ANALYSIS - Overall prevalence of Salmonella in the US has fallen, according to a new report, although one poultry processor is having to work hard to demonstrate its commitment to consumer food safety after an outbreak of Salmonella Heidelberg was linked to its plant. The British Lion scheme in the UK shows that a food safety crisis can be the start of a real marketing success. Campylobacter remains a challenging food safety issue for the poultry industry.
A new report shows a continued decline in the prevalence of Salmonella on chicken carcasses in the US.
The prevalence of Salmonella on raw young chicken carcasses is down 34 per cent over the first quarter of 2013 and represents a decrease of over 120 per cent during the past five years.
The report, released by the US Department of Agriculture's Food Safety and Inspection Service’s (FSIS), covered testing information from 1 April to 30 June 2013. For young chicken carcasses, 2,955 samples were collected and analysed with a positive rate of only 2.6 per cent for Salmonella – a fraction of the USDA FSIS performance standard of 7.5 per cent for young chicken carcasses.
The same samples were also analysed for Campylobacter and while the percentage of positive samples remained unchanged from the first quarter of 2013, it represents a decrease of almost 50 per cent since FSIS began testing for Campylobacter on post-chill young chicken carcasses in 2011.
“Overall, the results presented in this quarterly report indicate that we continue to make improvements in the incidence rate of Salmonella and Campylobacter on young chicken carcasses,” said Dr Ashley Peterson of the National Chicken Council (NCC).
While these trends are encouraging, there is no room for complacency. The poultry processor at the centre of a recent chicken recall due to Salmonella Heidelberg has released a statement highlighting its commitment to solving the issue.
Foster Farms said in a statement: "Salmonella is a complex issue for the poultry industry, particularly because the bacteria are inherent in bird species. Foster Farms is focused on breaking the chain of Salmonella at every stage of production – from the farms where the birds live, to the plants where the chicken is processed and to the packaging area."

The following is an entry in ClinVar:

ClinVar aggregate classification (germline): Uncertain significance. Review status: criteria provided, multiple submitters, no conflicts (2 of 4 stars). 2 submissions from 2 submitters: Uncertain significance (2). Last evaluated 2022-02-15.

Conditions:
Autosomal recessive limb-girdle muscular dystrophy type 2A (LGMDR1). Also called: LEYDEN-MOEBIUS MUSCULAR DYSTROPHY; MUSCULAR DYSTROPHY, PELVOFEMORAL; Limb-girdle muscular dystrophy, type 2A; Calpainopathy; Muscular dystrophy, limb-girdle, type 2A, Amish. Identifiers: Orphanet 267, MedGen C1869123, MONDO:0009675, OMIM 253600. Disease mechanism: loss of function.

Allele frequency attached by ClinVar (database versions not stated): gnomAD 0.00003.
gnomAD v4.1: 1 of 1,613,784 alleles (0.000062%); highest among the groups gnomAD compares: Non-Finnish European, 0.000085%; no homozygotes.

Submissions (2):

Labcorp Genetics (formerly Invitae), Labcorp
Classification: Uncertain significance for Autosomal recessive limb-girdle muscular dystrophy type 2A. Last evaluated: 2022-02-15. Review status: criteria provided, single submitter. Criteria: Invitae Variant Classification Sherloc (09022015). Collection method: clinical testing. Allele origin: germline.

The company stated that the bacteria have been tested and found not to show antibiotic-resistance to commonly used drugs in human medicine, contrary to reports in some media.
In an effort to improve the safety of feed for farm animals, the US Food and Drug Administration (FDA) has proposed a new rule under the FDA Food Safety Modernization Act (FSMA). This regulation would help prevent foodborne illness in both animals and people and is open for public comments for 120 days.
Also on food safety but outside the US, a consortium led by Dr Arnoud van Vliet of the UK's Institute of Food Research has received a significant grant to develop new tools to understand Campylobacter coli at the molecular and genetic levels.
Food safety assurance schemes can be a success. This week - on 2 November 2013 - sees the launch of a new version of the British Lion Code of Practice, marking the 15th anniversary of the Code and the return of the ‘little Lion’ to British eggs.
The Lion scheme has effectively eradicated Salmonella in British eggs and reversed a long-term sales decline, with egg consumption now back to its highest level since before the original 'Salmonella crisis' 25 years ago, and an increase in more than £300 million in the retail market value since 1998.
Back in the US, the NCC has issued a strong response to a recent article in The Washington Post, which alleged plans to speed up poultry processing lines could be detrimental to bird welfare.
According to the NCC: "There is no data to suggest that modernising the poultry inspection system would lead to increased non-compliance reports related to the care of the birds. It is unfortunate that the inspectors union and animal rights activists are attempting to derail real progress in making our food supply even safer."
In other news, the Ministry of Economic Affairs in the Netherlands has officially approved Meyn's footpad inspection system for broilers in Dutch slaughterhouses.
This approval makes it possible to eliminate manual sampling, analysis and reporting of the footpad lesions per flock. Footpad lesion prevalence and severity are among the measures for assessing welfare standards on farms.
Top image via Shutterstock